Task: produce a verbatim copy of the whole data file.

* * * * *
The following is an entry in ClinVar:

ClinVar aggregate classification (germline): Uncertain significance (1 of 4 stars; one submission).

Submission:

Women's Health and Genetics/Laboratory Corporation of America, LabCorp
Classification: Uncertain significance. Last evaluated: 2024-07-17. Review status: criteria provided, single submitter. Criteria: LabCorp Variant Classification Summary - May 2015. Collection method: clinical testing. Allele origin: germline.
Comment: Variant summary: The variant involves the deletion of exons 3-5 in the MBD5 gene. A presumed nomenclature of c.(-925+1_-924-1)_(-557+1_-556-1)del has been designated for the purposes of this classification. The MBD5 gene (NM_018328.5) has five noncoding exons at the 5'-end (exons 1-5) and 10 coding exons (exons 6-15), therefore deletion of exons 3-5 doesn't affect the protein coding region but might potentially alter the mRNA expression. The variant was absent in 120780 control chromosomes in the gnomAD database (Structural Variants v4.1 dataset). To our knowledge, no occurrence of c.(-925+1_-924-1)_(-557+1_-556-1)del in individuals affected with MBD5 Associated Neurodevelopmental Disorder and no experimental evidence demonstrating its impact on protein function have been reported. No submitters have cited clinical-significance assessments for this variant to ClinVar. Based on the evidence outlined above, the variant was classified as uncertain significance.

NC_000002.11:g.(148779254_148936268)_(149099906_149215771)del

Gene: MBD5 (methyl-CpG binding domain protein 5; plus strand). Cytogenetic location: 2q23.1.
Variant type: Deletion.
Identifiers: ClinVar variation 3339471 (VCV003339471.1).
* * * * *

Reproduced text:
The following is an entry in ClinVar:

ClinVar aggregate classification (germline): Uncertain significance (1 of 4 stars; one submission).

Submission:

Women's Health and Genetics/Laboratory Corporation of America, LabCorp
Classification: Uncertain significance. Last evaluated: 2024-07-17. Review status: criteria provided, single submitter. Criteria: LabCorp Variant Classification Summary - May 2015. Collection method: clinical testing. Allele origin: germline.
Comment: Variant summary: The variant involves the deletion of exons 3-5 in the MBD5 gene. A presumed nomenclature of c.(-925+1_-924-1)_(-557+1_-556-1)del has been designated for the purposes of this classification. The MBD5 gene (NM_018328.5) has five noncoding exons at the 5'-end (exons 1-5) and 10 coding exons (exons 6-15), therefore deletion of exons 3-5 doesn't affect the protein coding region but might potentially alter the mRNA expression. The variant was absent in 120780 control chromosomes in the gnomAD database (Structural Variants v4.1 dataset). To our knowledge, no occurrence of c.(-925+1_-924-1)_(-557+1_-556-1)del in individuals affected with MBD5 Associated Neurodevelopmental Disorder and no experimental evidence demonstrating its impact on protein function have been reported. No submitters have cited clinical-significance assessments for this variant to ClinVar. Based on the evidence outlined above, the variant was classified as uncertain significance.

NC_000002.11:g.(148779254_148936268)_(149099906_149215771)del

Gene: MBD5 (methyl-CpG binding domain protein 5; plus strand). Cytogenetic location: 2q23.1.
Variant type: Deletion.
Identifiers: ClinVar variation 3339471 (VCV003339471.1).